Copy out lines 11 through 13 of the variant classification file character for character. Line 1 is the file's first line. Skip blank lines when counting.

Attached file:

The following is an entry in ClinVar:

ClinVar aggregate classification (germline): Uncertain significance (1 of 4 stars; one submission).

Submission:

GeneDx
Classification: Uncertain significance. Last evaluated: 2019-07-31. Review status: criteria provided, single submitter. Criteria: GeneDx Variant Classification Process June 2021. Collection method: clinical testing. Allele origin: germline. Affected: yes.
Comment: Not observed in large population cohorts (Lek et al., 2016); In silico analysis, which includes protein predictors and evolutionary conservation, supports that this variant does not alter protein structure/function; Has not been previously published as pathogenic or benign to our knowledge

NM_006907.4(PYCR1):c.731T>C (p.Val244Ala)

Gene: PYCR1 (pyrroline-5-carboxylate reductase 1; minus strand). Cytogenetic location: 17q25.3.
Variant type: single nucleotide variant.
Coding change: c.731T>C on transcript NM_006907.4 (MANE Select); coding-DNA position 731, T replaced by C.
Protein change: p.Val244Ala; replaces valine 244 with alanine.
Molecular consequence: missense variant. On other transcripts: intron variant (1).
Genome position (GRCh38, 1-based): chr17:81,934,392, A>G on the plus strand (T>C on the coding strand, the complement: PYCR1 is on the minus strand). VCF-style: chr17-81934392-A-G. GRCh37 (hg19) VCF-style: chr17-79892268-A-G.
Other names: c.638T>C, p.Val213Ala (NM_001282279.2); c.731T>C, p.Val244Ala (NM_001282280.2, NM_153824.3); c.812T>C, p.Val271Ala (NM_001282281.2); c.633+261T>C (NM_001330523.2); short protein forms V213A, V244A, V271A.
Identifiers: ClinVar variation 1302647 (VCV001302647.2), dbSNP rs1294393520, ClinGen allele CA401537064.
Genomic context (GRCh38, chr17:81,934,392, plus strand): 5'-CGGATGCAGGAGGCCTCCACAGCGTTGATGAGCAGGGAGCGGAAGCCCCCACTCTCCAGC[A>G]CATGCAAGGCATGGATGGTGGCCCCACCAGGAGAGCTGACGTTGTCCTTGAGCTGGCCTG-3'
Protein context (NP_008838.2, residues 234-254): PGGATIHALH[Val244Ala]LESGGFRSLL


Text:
Protein change: p.Val244Ala; replaces valine 244 with alanine.
Molecular consequence: missense variant. On other transcripts: intron variant (1).
Genome position (GRCh38, 1-based): chr17:81,934,392, A>G on the plus strand (T>C on the coding strand, the complement: PYCR1 is on the minus strand). VCF-style: chr17-81934392-A-G. GRCh37 (hg19) VCF-style: chr17-79892268-A-G.